What is basal cell skin cancer? (Basal Cell Carcinoma – BCC)
BCC is the most common skin tumor in humans. The tumor is formed from the basal cells located in the upper layer of the skin (epidermis).
Is BCC skin cancer dangerous?
Although it is cancer, a BCC tumor is not life-threatening except in rare cases where the cancer is not treated appropriately. However, it can cause significant aesthetic damage, so it is advisable to take care of it when it is still small.
What does BCC skin cancer look like?
BCC is related to exposure to the sun, so the tumor appears mainly in areas exposed to the sun such as the face (including the forehead and nose), earlobes, cleavage, arms, and forearms. However, the tumor can be found anywhere on the body.
The tumor can manifest itself in different forms: a wound that does not heal (and sometimes bleeds spontaneously), a red or crimson surface, a pearl-gray or pink bump, or a white scar-like surface.
How is BCC skin cancer treated?
BCC treatment depends on the type of tumor (there are several types of BCC), its location, the number of lesions, and the patient’s priorities.
BCC can be removed with standard surgical excision. It is not customary to treat BCC by shaving, scratching, or burning due to the high risk of tumor recurrence, except in small lesions or in elderly or very sick people who cannot undergo surgical excision of the lesion.
BCC can be removed using the Mohs method, where the tumor is removed layer by layer. After each layer is removed, the remaining layers are checked – in real time, while the patient is in the operating room – until there are no more traces of cancer. The method is recommended mainly for the face area.
Imiquimod gel can also be used. It should be used 3 to 5 times a week for 6 to 16 weeks. The results of this treatment in BCC patients are usually excellent.
What is squamous cell carcinoma (SCC)?
Squamous cell carcinoma is a common skin tumor. It is formed from the squamous cells found in the upper layer of the skin (epidermis). These cells produce a scale consisting of keratin, which is a protein found in the skin, hair, and nails.
What does SCC look like?
Squamous cell cancer looks like a small bump or a red spot with a scab or a small bleeding ulcer that is difficult to heal. The tumor usually appears in the areas exposed to the sun: face, lips, earlobes, and upper and lower limbs. The tumor grows slowly, over months or even years, but if it is not treated, it may reach large dimensions, penetrate deep tissues of the skin and send metastases to distant organs.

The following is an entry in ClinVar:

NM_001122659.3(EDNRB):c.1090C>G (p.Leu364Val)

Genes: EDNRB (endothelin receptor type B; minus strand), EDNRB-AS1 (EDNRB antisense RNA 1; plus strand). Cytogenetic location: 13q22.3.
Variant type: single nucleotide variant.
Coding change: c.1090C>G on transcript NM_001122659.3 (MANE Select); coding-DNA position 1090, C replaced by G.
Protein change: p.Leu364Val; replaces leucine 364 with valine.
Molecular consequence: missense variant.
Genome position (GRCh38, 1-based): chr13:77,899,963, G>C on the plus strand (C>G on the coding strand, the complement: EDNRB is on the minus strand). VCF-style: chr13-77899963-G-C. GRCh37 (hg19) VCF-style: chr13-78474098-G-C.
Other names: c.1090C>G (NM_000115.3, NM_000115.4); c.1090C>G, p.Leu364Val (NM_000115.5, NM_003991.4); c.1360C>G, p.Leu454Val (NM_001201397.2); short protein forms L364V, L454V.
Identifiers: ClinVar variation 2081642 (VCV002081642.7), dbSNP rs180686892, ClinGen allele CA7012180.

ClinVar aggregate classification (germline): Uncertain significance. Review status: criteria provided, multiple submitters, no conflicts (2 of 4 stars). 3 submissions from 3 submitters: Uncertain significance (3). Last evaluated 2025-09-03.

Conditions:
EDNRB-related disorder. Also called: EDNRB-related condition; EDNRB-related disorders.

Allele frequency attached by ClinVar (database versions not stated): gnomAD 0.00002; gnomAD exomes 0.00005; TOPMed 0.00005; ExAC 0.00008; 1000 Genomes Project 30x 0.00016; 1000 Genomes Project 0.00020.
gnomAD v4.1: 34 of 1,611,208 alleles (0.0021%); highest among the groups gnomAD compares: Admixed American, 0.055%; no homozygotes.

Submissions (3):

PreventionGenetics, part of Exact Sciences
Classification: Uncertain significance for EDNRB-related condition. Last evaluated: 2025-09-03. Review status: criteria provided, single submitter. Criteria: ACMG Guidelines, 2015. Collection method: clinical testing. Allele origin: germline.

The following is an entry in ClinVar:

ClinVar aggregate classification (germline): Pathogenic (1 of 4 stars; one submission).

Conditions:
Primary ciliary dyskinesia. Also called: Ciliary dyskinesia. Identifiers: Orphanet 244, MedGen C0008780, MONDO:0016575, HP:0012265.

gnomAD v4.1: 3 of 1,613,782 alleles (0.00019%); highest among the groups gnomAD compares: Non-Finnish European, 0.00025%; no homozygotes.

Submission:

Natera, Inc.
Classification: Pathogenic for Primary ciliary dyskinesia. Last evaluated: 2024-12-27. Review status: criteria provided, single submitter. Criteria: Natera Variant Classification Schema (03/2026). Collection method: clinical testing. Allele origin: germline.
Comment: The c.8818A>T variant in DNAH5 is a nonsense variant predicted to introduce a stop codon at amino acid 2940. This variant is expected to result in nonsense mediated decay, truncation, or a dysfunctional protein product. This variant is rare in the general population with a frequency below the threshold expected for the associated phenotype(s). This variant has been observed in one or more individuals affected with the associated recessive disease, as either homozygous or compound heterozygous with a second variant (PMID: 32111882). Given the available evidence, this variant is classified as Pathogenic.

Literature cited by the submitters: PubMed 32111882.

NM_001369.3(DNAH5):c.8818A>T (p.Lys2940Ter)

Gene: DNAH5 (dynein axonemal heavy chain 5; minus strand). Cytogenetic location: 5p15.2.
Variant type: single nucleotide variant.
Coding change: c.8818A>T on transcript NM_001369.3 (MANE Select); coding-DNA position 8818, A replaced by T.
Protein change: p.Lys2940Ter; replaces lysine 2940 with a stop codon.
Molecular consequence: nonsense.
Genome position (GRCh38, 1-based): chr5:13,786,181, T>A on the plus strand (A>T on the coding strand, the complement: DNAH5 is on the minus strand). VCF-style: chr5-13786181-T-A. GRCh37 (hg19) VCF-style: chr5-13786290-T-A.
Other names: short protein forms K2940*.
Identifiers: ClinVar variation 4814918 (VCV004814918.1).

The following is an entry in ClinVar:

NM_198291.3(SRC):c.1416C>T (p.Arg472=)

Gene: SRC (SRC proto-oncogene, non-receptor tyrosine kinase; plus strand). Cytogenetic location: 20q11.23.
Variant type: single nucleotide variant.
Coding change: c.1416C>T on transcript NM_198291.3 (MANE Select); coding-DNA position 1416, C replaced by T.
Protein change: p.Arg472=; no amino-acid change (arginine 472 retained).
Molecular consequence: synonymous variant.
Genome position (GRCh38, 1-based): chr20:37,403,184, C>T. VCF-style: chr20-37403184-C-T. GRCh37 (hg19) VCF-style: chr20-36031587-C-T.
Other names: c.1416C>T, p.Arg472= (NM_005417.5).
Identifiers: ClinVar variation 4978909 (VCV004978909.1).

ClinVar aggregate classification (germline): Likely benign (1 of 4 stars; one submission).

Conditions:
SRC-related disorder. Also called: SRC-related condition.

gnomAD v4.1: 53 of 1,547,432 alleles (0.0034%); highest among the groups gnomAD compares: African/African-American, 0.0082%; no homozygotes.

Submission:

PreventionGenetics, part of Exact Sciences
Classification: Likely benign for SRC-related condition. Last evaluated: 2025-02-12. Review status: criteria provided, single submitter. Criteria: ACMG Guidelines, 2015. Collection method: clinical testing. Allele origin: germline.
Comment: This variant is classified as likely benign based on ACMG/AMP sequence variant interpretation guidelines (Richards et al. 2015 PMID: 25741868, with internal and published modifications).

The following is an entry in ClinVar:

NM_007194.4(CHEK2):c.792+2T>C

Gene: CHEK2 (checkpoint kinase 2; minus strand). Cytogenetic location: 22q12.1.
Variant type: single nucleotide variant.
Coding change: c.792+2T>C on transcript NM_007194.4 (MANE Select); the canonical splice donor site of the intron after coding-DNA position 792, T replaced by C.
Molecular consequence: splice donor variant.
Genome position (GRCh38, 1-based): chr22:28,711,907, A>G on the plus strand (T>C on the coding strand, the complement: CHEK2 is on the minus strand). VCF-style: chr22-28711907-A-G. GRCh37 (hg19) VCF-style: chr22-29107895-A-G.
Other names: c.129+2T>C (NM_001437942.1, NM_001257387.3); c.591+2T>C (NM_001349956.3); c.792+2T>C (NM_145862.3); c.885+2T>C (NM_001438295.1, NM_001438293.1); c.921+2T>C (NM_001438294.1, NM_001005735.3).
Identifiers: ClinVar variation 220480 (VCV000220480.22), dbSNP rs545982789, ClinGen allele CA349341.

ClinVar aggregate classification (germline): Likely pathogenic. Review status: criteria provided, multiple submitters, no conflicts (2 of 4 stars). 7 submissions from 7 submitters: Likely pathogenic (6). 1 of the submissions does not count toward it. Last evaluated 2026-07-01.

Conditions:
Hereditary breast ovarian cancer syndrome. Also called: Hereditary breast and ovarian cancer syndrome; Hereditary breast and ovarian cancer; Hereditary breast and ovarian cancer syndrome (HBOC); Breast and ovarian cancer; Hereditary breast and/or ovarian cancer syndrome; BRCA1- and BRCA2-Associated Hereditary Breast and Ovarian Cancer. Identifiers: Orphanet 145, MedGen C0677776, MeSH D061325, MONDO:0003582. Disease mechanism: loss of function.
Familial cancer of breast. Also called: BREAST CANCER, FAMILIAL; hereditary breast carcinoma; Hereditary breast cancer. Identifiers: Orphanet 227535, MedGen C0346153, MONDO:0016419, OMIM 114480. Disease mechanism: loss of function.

Is SCC skin cancer dangerous?
SCC cancer can be dangerous in extremely rare cases.
How is SCC skin cancer treated?
The treatment of SCC is done through normal surgical excision. If the tumor appears in the face, the surgery can be done using the Moss method explained above.
What is the frequency of the recommended examination at the dermatologist and how is it done?
The recommendation is that every person, of any age (including children), should be examined by a dermatologist once a year.
Those who have found one or more of the risk factors mentioned above are recommended to be examined by a dermatologist twice a year.
The test includes a review of the entire body’s skin with the help of a dermoscopy – an optical aid that allows greater accuracy in diagnosis.
Should the entire skin area be checked?
The test must be done after the complete removal of the clothes – respecting the privacy and dignity of the subject.
When you come to check moles at a dermatologist, it is not enough to check the exposed areas, the entire skin area must be checked.
If a man or woman does not want to remove all their clothes, they can leave the underwear (bra, underwear), but this option is not recommended. The reason: it is especially important to check the buttock area, which the subject is not able to see by himself.